On International Women's Day Google Women Techmakers & Google Developer Groups created a workshop experience that would support the Ukrainian Red Cross. They selected an expert to lead this workshop that would double as a learning experience about how to create and NFT and then together learn how to sell to support their chosen mission to help the Ukranian Red Cross. The experience began with and welcome email to the registrants to login to the WeTransact app and follow the first task on their kan ban board to prep. for the workshop. The expert leading the workshop created a circle for all participants to collaborate and discussion important topics and questions as they learned together. The diligence questions ensured each participant was uploading their images and providing the permissions needed to create and sell together. After the workshop as the collection of images were minted and auctioned the participants were updated and even voted on next steps, like the launch date and brainstorm strategies. Many brought in their own research and links to share with the group during these discussions to make better informed decisions for their shared goal of raising money for Ukranain Red Cross.
Pro Tip: Create discussion topics with your participants when you meet. This way they can have a hand in their learning experiences and more likely to join the discussions.
3. Simulations A simulation is an imitation of a situation or a process. Simulations offer a role-playing perspective to the content in a digital venue that supports learning objectives and engages students in real world application prior to fieldwork Instructors can create digital simulations; however, many faculty members believe that to be laborious.
There are simple ways to integrate effective simulations without recreating the wheel. One strategy for creating a manageable simulation is by structuring discussion boards that utilize case studies where students simulate a person or situation is one approach to this applied learning technique. For example, nursing students are individually assigned a specific illness and each student then has to share symptoms they are experiencing. Then their classmates have to diagnose accordingly.
Instructors can also use pre-created simulations to enhance the learning experience that can be found through researching online resources. Below are several examples of pre-created simulations:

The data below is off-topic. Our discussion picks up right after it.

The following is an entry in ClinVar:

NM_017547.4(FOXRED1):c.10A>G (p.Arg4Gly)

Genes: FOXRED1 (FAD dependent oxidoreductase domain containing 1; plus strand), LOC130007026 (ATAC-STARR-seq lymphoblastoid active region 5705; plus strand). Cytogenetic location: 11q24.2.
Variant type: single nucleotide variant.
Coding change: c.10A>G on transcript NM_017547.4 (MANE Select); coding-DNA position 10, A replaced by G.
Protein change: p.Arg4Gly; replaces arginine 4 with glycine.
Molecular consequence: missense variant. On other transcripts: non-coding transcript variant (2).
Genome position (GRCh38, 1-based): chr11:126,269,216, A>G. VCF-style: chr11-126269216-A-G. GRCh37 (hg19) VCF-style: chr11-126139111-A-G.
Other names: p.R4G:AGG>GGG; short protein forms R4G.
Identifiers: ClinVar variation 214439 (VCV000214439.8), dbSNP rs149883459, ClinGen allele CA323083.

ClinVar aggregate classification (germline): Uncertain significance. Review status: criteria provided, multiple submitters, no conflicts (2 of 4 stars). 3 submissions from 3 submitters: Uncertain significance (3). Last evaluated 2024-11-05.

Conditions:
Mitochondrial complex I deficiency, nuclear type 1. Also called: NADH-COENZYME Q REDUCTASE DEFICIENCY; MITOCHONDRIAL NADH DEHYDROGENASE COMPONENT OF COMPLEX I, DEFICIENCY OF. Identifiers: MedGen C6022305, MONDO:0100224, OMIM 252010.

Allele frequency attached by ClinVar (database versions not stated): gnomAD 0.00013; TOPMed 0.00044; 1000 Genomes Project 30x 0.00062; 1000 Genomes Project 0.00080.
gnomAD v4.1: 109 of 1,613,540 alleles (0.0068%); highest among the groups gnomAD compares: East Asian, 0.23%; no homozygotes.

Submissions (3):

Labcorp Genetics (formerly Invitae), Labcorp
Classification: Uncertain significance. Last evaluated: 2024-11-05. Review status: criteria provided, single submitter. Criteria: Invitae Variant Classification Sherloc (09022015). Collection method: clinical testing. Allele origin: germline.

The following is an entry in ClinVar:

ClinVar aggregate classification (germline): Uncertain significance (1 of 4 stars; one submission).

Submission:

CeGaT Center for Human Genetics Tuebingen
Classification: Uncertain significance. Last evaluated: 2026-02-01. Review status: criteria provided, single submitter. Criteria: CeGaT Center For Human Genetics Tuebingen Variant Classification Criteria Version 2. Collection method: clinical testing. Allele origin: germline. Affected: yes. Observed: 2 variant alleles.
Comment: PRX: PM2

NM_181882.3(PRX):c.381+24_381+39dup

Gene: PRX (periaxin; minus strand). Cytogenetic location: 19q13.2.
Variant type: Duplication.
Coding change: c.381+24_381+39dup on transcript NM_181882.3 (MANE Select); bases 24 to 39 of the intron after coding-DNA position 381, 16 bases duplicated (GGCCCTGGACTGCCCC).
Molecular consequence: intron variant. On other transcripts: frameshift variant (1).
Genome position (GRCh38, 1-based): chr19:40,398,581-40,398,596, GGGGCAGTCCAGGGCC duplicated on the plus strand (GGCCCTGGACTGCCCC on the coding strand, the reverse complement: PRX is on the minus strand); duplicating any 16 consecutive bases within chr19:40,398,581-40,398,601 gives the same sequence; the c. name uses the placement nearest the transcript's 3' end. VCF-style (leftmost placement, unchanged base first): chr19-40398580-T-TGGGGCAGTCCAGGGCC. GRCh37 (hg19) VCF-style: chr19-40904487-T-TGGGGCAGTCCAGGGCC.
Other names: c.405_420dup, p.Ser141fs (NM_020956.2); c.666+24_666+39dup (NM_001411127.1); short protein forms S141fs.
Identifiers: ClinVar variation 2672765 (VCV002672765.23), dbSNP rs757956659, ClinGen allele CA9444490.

Provides real-world understanding of poverty and homelessness.
Build a DNA molecule by matching nucleotides.
Simulate the decision-making process for supporting sales associates.
Cooperative learning, service learning, and simulations are only a few techniques for embedding applied learning opportunities in online courses. Each applied learning technique offers a heightened learning experience for students; however, other applied learning techniques can be just as effective. No matter which applied learning technique you use, applied learning fosters critical thinking, reflective practices, and supports transfer of new knowledge in real-world situations. Online students, too, learn by doing!
Wichita State university ignitor accelerator program guided the participants thru 8 weeks of taking 1 idea and simulated turning it into a business. The culmination was a .Live Pitch Event where they presented their ideas to the group and community.
Create a pitch packet so all participants ideas are showcased on a more level playing field and in the same format. Not only will this ensure the simulation focuses on the content and experience vs. the graphic capability of some participants over others. This will also save you time organizing the .Live Stack Live Event from having to update decks last min. or technical issue that may arise from trying to screen share from different devices that maybe remotely being presented.
Bio Salena Rabidoux is teaching program coordinator and instructional designer at the University North Carolina at Wilmington. Amy Rottmann is assistant professor of education at Lenoir-Rhyne University. Read more
Original Published on Inside Higher Ed : May 31, 2017
Updated: Implementation examples & Pro Tips 5/20/22 by Alexis Snelling